“We are working very hard to find areas where we can innovate in a sustainable way, but also where people in the market value it enough to then put their money down,” he added.
One example that had hit the sweet spot of boosting sustainability while also being attractive to DSMs customers and their consumers, is a natural marine algae for salmon feed.
This allows the production of omega-3 fatty acids via a fermentation process without using wild caught fish.
The development, a joint venture with Evonik, has an annual production capacity to meet roughly 15% of the total current annual demand for EPA and DHA by the salmon aquaculture industry.
“This is not a cheaper solution for customers, its more expensive, but not outrageously so,” he told us.
“And people actually want it for that reason,’ he added, “because this project enables our customers to tell their consumers that their salmon is sustainable.”
In the nutrition space, here in the APAC region, Goppeslroder said the company was playing its role towards the zero hunger, good health and wellbeing, and responsible consumption targets at both ends of the pyramid.
While the region still has around 800m people who are undernourished, there are growing problems with obesity and diabetes, and he argued that there needed to long-term projects to alleviate both.
“We need governments to act, both around fortification and reformulation, and we need businesses to commit. We don’t change the projects we work on in these areas every year – we need to stick with them. If you change every year, you will never make an impact.”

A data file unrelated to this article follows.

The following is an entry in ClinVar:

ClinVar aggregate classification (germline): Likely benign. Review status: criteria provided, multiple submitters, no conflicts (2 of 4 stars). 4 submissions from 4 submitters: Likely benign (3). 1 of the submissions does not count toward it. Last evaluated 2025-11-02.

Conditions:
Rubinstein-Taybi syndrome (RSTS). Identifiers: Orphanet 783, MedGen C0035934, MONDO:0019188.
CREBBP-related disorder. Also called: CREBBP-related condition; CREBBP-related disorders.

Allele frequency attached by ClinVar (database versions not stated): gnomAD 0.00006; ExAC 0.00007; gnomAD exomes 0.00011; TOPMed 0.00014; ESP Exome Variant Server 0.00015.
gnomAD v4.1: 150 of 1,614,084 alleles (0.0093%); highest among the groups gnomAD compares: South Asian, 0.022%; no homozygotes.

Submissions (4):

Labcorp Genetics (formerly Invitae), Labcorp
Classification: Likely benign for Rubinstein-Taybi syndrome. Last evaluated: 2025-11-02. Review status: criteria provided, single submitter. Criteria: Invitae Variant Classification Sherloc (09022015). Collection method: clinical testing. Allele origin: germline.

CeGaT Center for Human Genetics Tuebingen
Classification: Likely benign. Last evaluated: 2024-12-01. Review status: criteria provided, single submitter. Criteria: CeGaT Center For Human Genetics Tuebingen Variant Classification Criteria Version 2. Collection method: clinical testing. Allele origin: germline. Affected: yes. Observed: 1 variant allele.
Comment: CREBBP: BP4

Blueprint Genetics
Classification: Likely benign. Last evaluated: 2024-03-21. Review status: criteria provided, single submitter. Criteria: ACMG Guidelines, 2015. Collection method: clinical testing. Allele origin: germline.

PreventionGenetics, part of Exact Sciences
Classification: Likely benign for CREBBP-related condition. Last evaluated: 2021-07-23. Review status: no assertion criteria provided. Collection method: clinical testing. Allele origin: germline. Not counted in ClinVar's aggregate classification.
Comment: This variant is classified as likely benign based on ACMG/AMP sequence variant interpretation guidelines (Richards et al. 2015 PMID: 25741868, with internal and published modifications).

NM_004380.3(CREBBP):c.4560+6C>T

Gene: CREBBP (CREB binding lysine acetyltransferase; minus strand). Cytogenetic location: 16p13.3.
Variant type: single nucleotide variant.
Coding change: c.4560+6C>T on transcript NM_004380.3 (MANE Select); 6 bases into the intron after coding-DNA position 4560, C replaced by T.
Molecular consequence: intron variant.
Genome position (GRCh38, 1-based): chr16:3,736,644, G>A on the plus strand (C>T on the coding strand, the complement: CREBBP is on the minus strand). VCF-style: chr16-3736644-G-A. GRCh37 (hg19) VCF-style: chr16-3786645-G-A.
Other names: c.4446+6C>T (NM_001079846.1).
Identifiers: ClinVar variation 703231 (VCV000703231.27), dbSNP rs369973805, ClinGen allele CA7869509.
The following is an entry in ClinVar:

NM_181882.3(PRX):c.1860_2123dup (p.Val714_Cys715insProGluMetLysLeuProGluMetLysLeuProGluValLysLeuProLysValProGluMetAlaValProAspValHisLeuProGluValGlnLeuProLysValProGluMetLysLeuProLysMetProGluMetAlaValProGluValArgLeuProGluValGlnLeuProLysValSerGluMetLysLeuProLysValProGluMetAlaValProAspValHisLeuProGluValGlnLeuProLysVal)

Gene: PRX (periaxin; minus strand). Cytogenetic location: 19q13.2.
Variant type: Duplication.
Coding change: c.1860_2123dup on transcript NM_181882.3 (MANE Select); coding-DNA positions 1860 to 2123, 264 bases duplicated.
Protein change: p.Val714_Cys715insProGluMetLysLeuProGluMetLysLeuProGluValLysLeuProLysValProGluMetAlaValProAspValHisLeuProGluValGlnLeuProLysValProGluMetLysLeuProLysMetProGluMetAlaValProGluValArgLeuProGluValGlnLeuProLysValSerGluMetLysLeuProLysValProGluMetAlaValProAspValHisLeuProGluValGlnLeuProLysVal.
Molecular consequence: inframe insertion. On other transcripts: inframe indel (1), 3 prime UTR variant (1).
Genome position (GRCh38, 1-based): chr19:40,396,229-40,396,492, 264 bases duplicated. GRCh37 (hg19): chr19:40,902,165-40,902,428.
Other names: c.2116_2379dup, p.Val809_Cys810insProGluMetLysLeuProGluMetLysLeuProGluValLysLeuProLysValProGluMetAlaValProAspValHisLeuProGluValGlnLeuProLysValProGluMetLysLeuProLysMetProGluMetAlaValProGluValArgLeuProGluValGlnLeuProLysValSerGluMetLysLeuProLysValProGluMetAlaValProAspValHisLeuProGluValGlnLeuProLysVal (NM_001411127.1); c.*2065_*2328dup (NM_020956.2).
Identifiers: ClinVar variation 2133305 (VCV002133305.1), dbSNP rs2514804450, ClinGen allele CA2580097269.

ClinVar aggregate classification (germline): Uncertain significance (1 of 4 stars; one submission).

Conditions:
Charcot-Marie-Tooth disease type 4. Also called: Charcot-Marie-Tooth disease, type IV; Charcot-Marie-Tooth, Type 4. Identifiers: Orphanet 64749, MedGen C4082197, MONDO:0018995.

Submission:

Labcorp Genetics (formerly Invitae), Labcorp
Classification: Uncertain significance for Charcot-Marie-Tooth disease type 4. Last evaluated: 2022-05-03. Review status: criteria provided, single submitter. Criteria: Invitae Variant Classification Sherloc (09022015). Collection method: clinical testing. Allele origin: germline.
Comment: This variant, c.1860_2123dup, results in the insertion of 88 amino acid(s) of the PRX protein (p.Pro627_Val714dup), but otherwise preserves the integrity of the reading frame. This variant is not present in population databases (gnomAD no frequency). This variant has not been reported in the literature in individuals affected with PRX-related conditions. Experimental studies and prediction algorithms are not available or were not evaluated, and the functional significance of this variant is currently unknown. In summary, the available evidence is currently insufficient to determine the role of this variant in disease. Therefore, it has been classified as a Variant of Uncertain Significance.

One example, he added, was the MANDI project - Making A Nutrition Difference to India.
This is a socio-commercial business delivering fortified food and staple products, such as rice and lentils, as well as vitamin and mineral supplements.
It stemmed from a need to help the large section of the population that was “just above those at the bottom of the pyramid”.
“Those at the very bottom were often getting support, so we worked closely with others to propose fortification of staple foods in a much stronger way to the government.
“This was to help the large number of people who are a little higher up, but still lack adequate means,” added Goppesroeder.
“This has had a lot of benefits, especially with rice fortification, because we managed to find a solution that maintained the taste, size and shape, while containing quite a large amount of vitamin A.”
At the other end of the scale, there is the challenge of obesity and diabetes. And here Goppeslroeder sees a big opportunity for reformulation, supplementation and, ultimately, personalisation.
“This needs multiple actions from governments and business to change behavior,” he added.
In the first part of this feature, he emphasised how he believed personalisation would be the future of dietary supplements, but added no single firm had yet found the right way to test consumers, effectively communicate results, and deliver solutions in a palatable format that avoided the need to take multiple pills.
“This brings us back to innovation,” he added.
“We are investing heavily in personalisation because we believe it can help meet some of the challenges we see around obesity, diabetes and micronutrient intake.
“This will first take off among those can afford it, but eventually it will be accessible to everyone and benefit everyone,” he concluded.